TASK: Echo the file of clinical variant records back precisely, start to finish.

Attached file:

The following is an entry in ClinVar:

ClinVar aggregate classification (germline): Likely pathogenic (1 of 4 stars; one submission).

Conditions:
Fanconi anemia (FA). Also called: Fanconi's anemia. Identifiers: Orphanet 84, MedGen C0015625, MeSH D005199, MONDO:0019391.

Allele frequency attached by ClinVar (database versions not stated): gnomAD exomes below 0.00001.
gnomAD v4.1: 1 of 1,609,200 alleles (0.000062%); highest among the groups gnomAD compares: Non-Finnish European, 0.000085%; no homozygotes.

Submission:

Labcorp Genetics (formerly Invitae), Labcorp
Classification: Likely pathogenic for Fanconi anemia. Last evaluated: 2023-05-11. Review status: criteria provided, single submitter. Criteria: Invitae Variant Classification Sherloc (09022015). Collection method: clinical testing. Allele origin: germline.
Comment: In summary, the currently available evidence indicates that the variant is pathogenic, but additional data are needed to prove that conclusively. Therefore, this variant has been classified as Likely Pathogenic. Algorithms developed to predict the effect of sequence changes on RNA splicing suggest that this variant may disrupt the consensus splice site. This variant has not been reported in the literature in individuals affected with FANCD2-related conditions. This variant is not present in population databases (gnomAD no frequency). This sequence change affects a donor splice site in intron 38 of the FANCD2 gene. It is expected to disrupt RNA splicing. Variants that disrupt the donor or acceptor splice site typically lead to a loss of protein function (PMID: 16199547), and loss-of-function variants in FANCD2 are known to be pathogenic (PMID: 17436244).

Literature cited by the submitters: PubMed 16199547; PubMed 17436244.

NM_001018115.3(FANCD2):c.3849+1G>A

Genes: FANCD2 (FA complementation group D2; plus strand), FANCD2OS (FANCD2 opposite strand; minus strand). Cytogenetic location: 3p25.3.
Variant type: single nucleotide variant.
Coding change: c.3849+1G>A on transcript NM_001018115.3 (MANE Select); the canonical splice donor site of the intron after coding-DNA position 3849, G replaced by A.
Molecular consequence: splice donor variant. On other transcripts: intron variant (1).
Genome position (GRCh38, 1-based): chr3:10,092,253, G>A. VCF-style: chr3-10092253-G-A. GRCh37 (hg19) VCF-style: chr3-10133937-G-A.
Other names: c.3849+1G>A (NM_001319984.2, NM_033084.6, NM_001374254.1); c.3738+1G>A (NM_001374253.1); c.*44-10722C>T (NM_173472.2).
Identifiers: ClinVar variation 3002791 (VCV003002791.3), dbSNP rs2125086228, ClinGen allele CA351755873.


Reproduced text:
The following is an entry in ClinVar:

ClinVar aggregate classification (germline): Likely pathogenic (1 of 4 stars; one submission).

Conditions:
Fanconi anemia (FA). Also called: Fanconi's anemia. Identifiers: Orphanet 84, MedGen C0015625, MeSH D005199, MONDO:0019391.

Allele frequency attached by ClinVar (database versions not stated): gnomAD exomes below 0.00001.
gnomAD v4.1: 1 of 1,609,200 alleles (0.000062%); highest among the groups gnomAD compares: Non-Finnish European, 0.000085%; no homozygotes.

Submission:

Labcorp Genetics (formerly Invitae), Labcorp
Classification: Likely pathogenic for Fanconi anemia. Last evaluated: 2023-05-11. Review status: criteria provided, single submitter. Criteria: Invitae Variant Classification Sherloc (09022015). Collection method: clinical testing. Allele origin: germline.
Comment: In summary, the currently available evidence indicates that the variant is pathogenic, but additional data are needed to prove that conclusively. Therefore, this variant has been classified as Likely Pathogenic. Algorithms developed to predict the effect of sequence changes on RNA splicing suggest that this variant may disrupt the consensus splice site. This variant has not been reported in the literature in individuals affected with FANCD2-related conditions. This variant is not present in population databases (gnomAD no frequency). This sequence change affects a donor splice site in intron 38 of the FANCD2 gene. It is expected to disrupt RNA splicing. Variants that disrupt the donor or acceptor splice site typically lead to a loss of protein function (PMID: 16199547), and loss-of-function variants in FANCD2 are known to be pathogenic (PMID: 17436244).

Literature cited by the submitters: PubMed 16199547; PubMed 17436244.

NM_001018115.3(FANCD2):c.3849+1G>A

Genes: FANCD2 (FA complementation group D2; plus strand), FANCD2OS (FANCD2 opposite strand; minus strand). Cytogenetic location: 3p25.3.
Variant type: single nucleotide variant.
Coding change: c.3849+1G>A on transcript NM_001018115.3 (MANE Select); the canonical splice donor site of the intron after coding-DNA position 3849, G replaced by A.
Molecular consequence: splice donor variant. On other transcripts: intron variant (1).
Genome position (GRCh38, 1-based): chr3:10,092,253, G>A. VCF-style: chr3-10092253-G-A. GRCh37 (hg19) VCF-style: chr3-10133937-G-A.
Other names: c.3849+1G>A (NM_001319984.2, NM_033084.6, NM_001374254.1); c.3738+1G>A (NM_001374253.1); c.*44-10722C>T (NM_173472.2).
Identifiers: ClinVar variation 3002791 (VCV003002791.3), dbSNP rs2125086228, ClinGen allele CA351755873.